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Wednesday, December 18, 2013

You Think Bandwidth Is Expensive NOW!?

Get ready to open your wallet.  There’s going to be a huge growth in data traffic and it’s going to force all the ISP’s, networks and data transporters to charge more.  Why?  Because it’s going to take so much bandwidth that Julius Genachowski – yes, I know he’s out but he's the bandwidth-for-everyone champion – will be (as they say in Kentucky) batting his eyes like a bullfrog in a hailstorm. 
And another “why?”  
Because people always find a “way around.”  Another term:  “unintended consequences.”
When met with a challenge, creative folks always find a way around.  This time the challenge is unwanted monitoring of messages and other communication.  And the way around? Well, from what I’m reading, it’s scary.   
Here’s the thinking – and I’m seeing it on blogs and posts all over the place…people encouraging others to send the systems into overload.  They want folks to send so many messages that those seeking to monitor them can’t possibly track them all – even with programs from Algorithm City they’ll be frustratingly unable to look at it all.  But in order to overload the system, it’ll overload the system.  Hello, master of doublespeak.  Do you know what you just wrote?  
Yeah.  That overload will definitely frustrate the lurkers but it’ll also cost all of us.  First off in slowed communication as existing networks bog down and then in higher costs as networks have to add bandwidth to accommodate the additional traffic.  And they’re talkin’ about not 10 times but 10 THOUSAND times – or possibly a hundred thousand or a million or more times.  
Then, add to that the prospect that legitimate emails and attachments will be buried inside longer messages, “Nah, nah-nah-na-na-nah – try to find the real message,” which may increase the size of existing messages by a factor of X, where X=”a lot bigger number than you think.”  For that, how big does the pipe have to be?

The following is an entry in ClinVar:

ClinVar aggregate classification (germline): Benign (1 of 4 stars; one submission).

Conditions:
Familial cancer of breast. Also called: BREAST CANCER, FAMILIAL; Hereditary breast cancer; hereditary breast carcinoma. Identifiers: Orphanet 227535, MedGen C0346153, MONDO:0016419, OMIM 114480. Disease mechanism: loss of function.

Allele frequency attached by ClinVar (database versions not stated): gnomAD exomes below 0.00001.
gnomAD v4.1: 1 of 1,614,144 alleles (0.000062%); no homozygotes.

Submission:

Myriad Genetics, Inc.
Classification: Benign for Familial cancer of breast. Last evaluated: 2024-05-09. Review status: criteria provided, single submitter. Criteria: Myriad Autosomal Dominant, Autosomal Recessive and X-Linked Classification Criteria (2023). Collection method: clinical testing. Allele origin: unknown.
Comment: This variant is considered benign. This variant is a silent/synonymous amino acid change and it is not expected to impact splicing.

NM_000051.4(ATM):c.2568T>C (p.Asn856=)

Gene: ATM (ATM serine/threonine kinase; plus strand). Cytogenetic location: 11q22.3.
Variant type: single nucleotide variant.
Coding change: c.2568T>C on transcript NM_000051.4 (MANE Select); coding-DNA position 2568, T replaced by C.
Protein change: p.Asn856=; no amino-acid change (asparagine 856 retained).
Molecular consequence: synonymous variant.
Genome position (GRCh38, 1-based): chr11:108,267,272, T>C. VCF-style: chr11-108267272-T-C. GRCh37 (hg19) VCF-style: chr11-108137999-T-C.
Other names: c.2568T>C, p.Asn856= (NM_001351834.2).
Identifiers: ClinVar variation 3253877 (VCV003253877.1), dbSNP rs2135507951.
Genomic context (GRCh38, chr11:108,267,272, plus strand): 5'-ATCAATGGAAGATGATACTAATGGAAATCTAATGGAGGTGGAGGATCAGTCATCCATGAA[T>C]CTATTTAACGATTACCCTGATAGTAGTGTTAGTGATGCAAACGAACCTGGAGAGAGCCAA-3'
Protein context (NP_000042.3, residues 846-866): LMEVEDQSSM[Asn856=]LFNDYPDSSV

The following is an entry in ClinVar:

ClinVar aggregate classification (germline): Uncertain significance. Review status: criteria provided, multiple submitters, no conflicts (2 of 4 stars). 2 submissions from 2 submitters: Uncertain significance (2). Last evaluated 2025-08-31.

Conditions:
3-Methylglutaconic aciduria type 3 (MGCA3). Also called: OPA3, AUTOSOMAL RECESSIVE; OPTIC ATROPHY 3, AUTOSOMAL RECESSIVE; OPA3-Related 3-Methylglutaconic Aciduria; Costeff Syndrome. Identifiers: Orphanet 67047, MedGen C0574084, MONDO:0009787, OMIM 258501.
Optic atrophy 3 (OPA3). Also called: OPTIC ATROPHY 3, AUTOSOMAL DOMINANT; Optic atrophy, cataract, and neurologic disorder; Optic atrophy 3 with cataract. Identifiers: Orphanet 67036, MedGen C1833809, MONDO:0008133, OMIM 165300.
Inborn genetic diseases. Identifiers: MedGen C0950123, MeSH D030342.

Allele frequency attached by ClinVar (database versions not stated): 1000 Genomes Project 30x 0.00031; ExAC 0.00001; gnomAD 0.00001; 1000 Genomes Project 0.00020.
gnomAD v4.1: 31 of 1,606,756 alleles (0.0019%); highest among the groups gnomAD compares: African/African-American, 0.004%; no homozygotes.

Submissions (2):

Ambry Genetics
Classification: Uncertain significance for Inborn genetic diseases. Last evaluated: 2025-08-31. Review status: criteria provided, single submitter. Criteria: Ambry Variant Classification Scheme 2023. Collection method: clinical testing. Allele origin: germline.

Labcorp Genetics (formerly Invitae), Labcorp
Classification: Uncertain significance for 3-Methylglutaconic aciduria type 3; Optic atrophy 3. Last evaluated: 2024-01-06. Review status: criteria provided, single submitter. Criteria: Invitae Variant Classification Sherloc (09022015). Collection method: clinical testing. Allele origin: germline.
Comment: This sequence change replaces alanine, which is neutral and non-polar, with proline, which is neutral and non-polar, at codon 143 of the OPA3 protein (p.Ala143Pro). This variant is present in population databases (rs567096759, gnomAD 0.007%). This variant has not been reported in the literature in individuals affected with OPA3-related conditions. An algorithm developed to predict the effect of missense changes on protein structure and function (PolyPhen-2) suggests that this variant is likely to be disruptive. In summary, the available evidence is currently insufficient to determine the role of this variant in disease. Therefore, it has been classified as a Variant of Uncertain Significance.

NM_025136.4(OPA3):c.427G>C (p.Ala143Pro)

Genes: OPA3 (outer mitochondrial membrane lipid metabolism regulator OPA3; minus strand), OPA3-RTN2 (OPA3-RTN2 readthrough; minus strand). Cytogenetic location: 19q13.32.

If you think that Netflix® video is slow now, just wait.  
What’s the real fix?  Take away the lurkers.  Let the medium run without the fear that someone’s monitoring it all.  Set rules that are very plain – and enforced – that limit lurking and monitoring.  So, regardless of which side of the lurker ops you stand, security or intrusion, be ready to spend some extra dough until the monitors return to sanity.

Monday, December 16, 2013

Now Ya’ Gotta Build It…Low Power FM (LPFM)

The filing window is closed; the commission has begun its review of Low Power FM (LPFM) applications. In short - or maybe not so short - order, construction permits will be granted. The first ones will probably be the "singletons" as some are referring to them...applications which satisfy all of the separation requirements and have no mutually exclusive applications.
Then comes the fun part: building the station. This is where smart thinking – and planning – can save some real money.  (Yes,  my group does these but regardless of who you work with, we can’t find a single reason for spending more than you have to in order to wind up with a functional studio/transmission system.)
Because of the nature of the LPFM service, cost is a major concern, but so is reliability and durability. After all, it has to stay on the air and many operators may have little or no experience handling radio gear. Here are some points to keep in mind: